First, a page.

Thursday, December 8, 2011

IT firm Atos CEO bans Email, claims "we are not using it the way it was intended"

Atos CEO Thierry Breton has made waves recently with his plan to ban the use of internal Emails at his company, one of the largest IT firms in the world with over 80,000 employees.  The plan, which was first described earlier this year, calls for a zero email policy to take effect in around 18 months.  Communication will take the form of social media tools, phone calls, and face to face meetings.  Describing Email use in his company, Theirry told the BBC that "15% of the messages [are] useful, and the rest was lost time.".

Theirry engaged in an in-depth study and realized that managers were spending an average of 15-20 hours a week checking and answering internal emails, and that employees received an average of 100 emails a day.  According to The Daily Mail, he claims only 20 out of 200 are truly important, and it takes 64 seconds to get back on the ball after reading a distracting Email.  With an average employee age of 35, Breton claims his is a "young company," and that a trial run with 500 younger employees is already going great.  The Telegraph quotes the supporting argument that, according to, only 11 per cent of 11 to 19 year-olds use Email anyway.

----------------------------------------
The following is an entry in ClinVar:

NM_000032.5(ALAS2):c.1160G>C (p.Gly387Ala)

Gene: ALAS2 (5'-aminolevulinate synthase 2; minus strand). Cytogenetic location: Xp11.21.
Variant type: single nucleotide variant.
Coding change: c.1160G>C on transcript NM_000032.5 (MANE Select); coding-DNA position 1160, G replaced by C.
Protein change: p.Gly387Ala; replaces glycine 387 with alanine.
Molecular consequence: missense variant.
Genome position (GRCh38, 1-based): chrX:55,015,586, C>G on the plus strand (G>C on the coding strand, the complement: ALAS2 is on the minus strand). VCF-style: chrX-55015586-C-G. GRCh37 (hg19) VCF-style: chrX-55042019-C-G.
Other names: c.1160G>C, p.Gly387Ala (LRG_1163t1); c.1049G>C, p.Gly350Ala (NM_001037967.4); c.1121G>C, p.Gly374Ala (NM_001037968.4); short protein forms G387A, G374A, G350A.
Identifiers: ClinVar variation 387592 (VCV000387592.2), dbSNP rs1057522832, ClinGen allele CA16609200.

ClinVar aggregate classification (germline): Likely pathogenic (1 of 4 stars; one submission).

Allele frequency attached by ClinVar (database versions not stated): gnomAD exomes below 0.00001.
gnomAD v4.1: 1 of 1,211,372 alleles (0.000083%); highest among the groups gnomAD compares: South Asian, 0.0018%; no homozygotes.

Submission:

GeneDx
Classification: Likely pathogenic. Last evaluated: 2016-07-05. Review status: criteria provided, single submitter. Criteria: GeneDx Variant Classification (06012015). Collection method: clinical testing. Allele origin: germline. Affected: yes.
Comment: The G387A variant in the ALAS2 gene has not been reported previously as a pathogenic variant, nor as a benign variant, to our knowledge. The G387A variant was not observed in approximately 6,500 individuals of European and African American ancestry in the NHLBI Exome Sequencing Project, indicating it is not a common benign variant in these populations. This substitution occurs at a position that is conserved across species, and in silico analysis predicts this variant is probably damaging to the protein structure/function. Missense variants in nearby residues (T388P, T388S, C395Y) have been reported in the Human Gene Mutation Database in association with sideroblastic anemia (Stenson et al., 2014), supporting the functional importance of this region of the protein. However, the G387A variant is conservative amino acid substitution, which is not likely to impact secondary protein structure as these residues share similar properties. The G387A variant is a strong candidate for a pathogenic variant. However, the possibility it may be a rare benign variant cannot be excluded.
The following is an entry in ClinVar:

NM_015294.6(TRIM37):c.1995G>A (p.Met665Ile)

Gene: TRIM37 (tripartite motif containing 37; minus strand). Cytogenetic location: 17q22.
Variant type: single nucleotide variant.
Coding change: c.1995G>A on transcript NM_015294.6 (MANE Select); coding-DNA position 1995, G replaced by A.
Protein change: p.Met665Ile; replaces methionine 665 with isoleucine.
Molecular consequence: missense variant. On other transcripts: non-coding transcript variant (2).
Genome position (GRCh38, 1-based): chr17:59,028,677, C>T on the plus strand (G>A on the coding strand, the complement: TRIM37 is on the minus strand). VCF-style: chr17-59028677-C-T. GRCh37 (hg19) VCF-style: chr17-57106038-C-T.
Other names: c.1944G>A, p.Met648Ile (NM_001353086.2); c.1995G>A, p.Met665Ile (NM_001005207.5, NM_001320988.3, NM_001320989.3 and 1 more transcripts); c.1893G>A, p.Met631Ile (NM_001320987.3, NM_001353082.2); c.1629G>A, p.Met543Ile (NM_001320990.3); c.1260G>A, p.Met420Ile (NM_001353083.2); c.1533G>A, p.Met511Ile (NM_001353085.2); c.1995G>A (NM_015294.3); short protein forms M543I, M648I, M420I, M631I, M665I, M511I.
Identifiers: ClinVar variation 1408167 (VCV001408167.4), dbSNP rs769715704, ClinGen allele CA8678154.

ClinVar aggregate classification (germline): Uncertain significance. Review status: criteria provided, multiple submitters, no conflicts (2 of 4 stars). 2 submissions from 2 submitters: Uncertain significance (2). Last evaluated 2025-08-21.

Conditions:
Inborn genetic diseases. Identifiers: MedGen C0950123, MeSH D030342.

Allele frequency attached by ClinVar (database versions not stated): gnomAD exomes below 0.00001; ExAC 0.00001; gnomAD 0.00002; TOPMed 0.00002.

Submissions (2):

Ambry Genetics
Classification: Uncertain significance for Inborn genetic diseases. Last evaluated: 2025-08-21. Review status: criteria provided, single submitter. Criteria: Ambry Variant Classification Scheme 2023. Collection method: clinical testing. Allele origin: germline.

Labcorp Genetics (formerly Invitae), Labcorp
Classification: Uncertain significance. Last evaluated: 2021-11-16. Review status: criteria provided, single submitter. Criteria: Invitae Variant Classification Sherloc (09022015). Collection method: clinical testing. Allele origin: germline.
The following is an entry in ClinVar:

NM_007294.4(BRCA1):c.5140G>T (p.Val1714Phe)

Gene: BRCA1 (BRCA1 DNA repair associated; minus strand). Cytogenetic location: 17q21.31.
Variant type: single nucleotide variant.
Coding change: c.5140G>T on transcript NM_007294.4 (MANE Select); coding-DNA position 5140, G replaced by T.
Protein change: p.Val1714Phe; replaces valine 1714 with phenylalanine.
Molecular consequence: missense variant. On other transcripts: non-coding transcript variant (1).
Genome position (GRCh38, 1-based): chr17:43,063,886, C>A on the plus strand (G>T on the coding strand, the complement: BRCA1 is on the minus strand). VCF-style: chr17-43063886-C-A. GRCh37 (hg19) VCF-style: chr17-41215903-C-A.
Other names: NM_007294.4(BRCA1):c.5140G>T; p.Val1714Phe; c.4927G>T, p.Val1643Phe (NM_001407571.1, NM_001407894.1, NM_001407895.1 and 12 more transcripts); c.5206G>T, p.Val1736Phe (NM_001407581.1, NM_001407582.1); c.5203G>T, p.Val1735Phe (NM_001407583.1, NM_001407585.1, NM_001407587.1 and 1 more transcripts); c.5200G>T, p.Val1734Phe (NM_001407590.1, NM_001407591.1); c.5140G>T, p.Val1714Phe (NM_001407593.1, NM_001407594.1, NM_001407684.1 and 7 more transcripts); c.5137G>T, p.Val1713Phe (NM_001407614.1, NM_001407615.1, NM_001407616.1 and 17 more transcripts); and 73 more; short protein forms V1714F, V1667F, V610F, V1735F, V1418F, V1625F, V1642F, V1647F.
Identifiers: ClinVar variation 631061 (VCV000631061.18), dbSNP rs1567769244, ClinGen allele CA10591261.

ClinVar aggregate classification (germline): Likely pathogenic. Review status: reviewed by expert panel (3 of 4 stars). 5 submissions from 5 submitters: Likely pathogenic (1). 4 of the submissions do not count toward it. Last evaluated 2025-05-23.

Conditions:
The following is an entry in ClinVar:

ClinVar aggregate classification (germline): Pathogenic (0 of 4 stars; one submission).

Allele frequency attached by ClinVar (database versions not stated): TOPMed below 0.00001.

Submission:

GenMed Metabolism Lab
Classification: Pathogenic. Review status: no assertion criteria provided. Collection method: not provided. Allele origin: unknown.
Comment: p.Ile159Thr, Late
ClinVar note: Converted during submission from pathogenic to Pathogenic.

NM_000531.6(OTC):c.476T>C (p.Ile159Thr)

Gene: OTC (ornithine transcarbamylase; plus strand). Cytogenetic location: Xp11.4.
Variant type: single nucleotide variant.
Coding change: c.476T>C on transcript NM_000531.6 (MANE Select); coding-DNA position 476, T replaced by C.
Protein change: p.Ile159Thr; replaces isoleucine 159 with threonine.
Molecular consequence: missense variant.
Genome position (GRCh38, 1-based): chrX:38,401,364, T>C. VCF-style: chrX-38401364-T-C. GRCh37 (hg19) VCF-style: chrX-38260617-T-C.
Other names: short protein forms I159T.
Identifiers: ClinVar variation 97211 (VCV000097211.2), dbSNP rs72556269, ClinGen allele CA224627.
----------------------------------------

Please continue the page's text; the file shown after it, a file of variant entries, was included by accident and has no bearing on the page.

So is this the wave of the future?

Probably.  But I'm guessing it will be a smaller wave than people think.

Ty Kiisel over at Forbes, talking about this issue, notes that he is finding an increasing amount of his communication is being done over social media, but also notes that he uses his phone more for email than for calling, which is sort of a mixed signal since it's both "the wave of the future" of phones and, according to Breton, the soon-to-be remnants of the past because it's still Email.  Personally, as a smartphone owner, I certainly find myself texting more often than when I had a flip phone, and there's no denying that smartphones will be in most people's pockets sooner or later.  However, I don't think Email's going away as a personal tool.

I actually find Email quicker and easier than Facebook or Twitter for directed messaging, though it obviously falls short for sharing with a large audience (I can't remember the last time I was on a list-serv).  Perhaps the problem is that Email occupies a middle ground - for short messages to small groups, texting is faster, and for messages to large groups, various social media is far easier - leaving Email only with long messages to small groups.  Hmm... is it me, or isn't that the domain of written letters, which is actually what Email was first supposed to replace?  It didn't of course, just like eBooks have not killed written books, but it's an interesting relationship to consider.  Having gone so far from that, as Breton says, maybe we're just not using it how we should anymore.

Picture via Engadget

No comments:

Post a Comment